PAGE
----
U.S. Immigration and Customs Enforcement carried out the largest single-state workplace raid in the agency’s history this week, arresting some 680 workers at seven different sites across Mississippi. News reports chronicled the massive scale of the ICE operation, which involved some 600 agents and a Mississippi National Guard hangar stocked with 2,000 meals for those arrested.
Five major companies are involved, included Koch Foods, one of the largest poultry producers in the country (no relation to the Koch brothers) with an estimated annual revenue of $3.2 billion. The raids, planned months ago, are a stark reminder of how broken our immigration system is, and how illegal immigration is driven above all by large corporations that profit off cheap foreign labor.
Most of the media coverage of the raids have been focused on the workers and their families. Images and video footage of crying children whose parents were arrested have been widely circulated, along with news reports that some of the children had no one to care for them and volunteers had to set up a makeshift shelter for them at a local gym (ICE later issued a statement saying that parents with minor children at home had been released).
This of course prompted the usual exaggerated moral outrage from Democratic politicians and pundits. “These ICE raids are designed to tear families apart, spread fear, and terrorize communities,” tweeted Sen. Kamala Harris. “The cruelty knows no bounds,” said Beto O’Rourke.
Such outrage is misdirected. It’s not the president’s fault that these companies employ large numbers of illegal immigrants, or that our immigration and visa system is as dysfunctional as it is. The fault lies with a political establishment has refused for decades to curb illegal immigration because it serves the interests of big business.
It isn’t outrageous that ICE is trying, albeit ineffectively, to enforce the law. It’s outrageous that the law does so little to deter employers who knowingly hire illegal immigrants. It’s outrageous, for example, that our visa system for farm workers is designed to benefit a small segment of corporate agri-business who profit enormously from paying low wages to illegal immigrant workers. It outrageous that employers have no obligation to verify whether someone is allowed to work in the United States other than to accept authorization documents that “reasonably appear on their face to be genuine.”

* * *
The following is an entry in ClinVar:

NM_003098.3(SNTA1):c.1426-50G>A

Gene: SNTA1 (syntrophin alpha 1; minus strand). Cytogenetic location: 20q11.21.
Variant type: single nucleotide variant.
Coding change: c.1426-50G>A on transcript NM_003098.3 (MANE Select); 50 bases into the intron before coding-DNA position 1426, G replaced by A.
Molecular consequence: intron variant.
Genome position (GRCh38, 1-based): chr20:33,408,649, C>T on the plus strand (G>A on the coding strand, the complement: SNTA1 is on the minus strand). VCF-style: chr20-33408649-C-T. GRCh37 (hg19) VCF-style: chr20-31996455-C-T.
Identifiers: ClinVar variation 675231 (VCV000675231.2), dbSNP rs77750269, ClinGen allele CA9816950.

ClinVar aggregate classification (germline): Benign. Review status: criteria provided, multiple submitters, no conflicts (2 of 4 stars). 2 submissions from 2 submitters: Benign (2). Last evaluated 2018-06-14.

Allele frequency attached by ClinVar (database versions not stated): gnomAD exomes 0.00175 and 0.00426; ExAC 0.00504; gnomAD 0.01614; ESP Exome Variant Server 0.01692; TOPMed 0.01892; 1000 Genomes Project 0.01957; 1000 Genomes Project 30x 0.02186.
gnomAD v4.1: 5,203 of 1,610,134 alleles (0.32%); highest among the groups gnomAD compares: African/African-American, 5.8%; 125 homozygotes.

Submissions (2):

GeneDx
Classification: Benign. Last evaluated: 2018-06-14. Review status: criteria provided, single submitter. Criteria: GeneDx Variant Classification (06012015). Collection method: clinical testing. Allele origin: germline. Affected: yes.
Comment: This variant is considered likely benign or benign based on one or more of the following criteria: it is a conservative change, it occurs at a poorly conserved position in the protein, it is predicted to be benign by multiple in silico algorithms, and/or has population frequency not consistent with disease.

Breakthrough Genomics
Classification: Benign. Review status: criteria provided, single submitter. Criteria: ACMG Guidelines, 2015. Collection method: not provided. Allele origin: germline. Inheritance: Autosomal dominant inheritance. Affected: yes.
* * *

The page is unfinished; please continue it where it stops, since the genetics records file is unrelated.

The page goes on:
I asked Alex Nowrasteh, an immigration scholar at the Cato Institute, about what punishments employers face in the wake of an ICE raid, and he said the government usually levies fines and sometimes pursue criminal charges against owners and managers, citing several cases where employers have faces consequences.
But he downplayed the effectiveness of this kind of enforcement. “Generally, raids like these are big and showy,” he said. “They’re supposed to ‘send a message.’ Raids are never going to touch more than a small percentage of those working illegally.”
The total number of illegal immigrants in the United States is estimated to be about 12 million—although that’s probably low—and of these the vast majority are working age (according to the federal government, as of 2015 less than 20 percent of the illegal immigrant population is younger than 18 or older than 55.) That means there are millions of unauthorized workers employed by U.S. firms all over the country.
Staging ICE raids might send a message, but employers and illegal immigrant workers for the most part aren’t listening. Given the size of the illegal immigrant population, and federal laws requiring documentation for employment, identity theft and fraud are rampant in some industries.
Consider the raid at the meatpacking plants this week in Mississippi. There are no work visas for such workers. H-2 visas, the category for temporary workers, applies only to seasonal occupations, which means no meatpacking plants or dairies, which in turn means dairies and meatpacking plants often knowingly employ illegal immigrants.
What can be done? For starters, we could stiffen the penalties for hiring illegal immigrants, forcing employers to think twice before looking the other way when workers present obviously false documents or stolen identities—or worse, when employers aid them in that effort.
We could also expand the number temporary worker visas issued every year. For example, right now Congress only authorizes 66,000 visas for non-agricultural temporary workers a year—hardly enough to meet labor demands. We used to have a guest workers program in this country, and we could have one again, if we wanted.
Our entire visa system, like our immigration system, is a horrible mess and in need of massive reform. But there’s another aspect to all this that doesn’t get talked about nearly enough and that isn’t all that amenable to policy changes or law enforcement.
The fact is, all Americans—not just large farms and meatpacking plants—benefit from illegal immigration by paying lower prices for food. If industrial farms and meatpacking plants across the country refused to hire foreign workers and decided to pay competitive wages that would attract American workers, we would all pay much more for meat, fruit, and vegetables.
We have major problems with illegal immigration and border security, but let’s not kid ourselves that the illegal immigrants are the only one who bear the blame, or are the only ones complicit in gaming our labor system. Employers who knowingly hire these workers are also complicit, and to the extent that we’re okay with that, so are we.